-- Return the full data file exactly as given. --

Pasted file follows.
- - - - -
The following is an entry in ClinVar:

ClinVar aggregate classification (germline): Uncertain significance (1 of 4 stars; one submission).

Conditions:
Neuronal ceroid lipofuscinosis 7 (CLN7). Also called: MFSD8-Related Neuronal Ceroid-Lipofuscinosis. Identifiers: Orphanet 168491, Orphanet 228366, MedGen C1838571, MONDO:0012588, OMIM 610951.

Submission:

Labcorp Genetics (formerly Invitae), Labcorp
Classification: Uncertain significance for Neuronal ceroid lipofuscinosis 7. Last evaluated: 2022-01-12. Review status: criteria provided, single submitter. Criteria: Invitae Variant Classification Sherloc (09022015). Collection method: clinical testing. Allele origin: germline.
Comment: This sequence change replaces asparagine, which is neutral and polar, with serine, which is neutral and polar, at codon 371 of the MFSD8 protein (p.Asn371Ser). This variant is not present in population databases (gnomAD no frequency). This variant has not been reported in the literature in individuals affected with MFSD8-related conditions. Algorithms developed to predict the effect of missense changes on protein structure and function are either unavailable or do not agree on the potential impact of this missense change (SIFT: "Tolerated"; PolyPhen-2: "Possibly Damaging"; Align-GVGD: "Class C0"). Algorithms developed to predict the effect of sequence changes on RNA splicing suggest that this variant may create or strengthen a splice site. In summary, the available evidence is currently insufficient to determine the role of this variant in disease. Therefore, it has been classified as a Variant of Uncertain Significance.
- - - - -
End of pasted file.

The following is an entry in ClinVar:

ClinVar aggregate classification (germline): Uncertain significance (1 of 4 stars; one submission).

Conditions:
Neuronal ceroid lipofuscinosis 7 (CLN7). Also called: MFSD8-Related Neuronal Ceroid-Lipofuscinosis. Identifiers: Orphanet 168491, Orphanet 228366, MedGen C1838571, MONDO:0012588, OMIM 610951.

Submission:

Labcorp Genetics (formerly Invitae), Labcorp
Classification: Uncertain significance for Neuronal ceroid lipofuscinosis 7. Last evaluated: 2022-01-12. Review status: criteria provided, single submitter. Criteria: Invitae Variant Classification Sherloc (09022015). Collection method: clinical testing. Allele origin: germline.
Comment: This sequence change replaces asparagine, which is neutral and polar, with serine, which is neutral and polar, at codon 371 of the MFSD8 protein (p.Asn371Ser). This variant is not present in population databases (gnomAD no frequency). This variant has not been reported in the literature in individuals affected with MFSD8-related conditions. Algorithms developed to predict the effect of missense changes on protein structure and function are either unavailable or do not agree on the potential impact of this missense change (SIFT: "Tolerated"; PolyPhen-2: "Possibly Damaging"; Align-GVGD: "Class C0"). Algorithms developed to predict the effect of sequence changes on RNA splicing suggest that this variant may create or strengthen a splice site. In summary, the available evidence is currently insufficient to determine the role of this variant in disease. Therefore, it has been classified as a Variant of Uncertain Significance.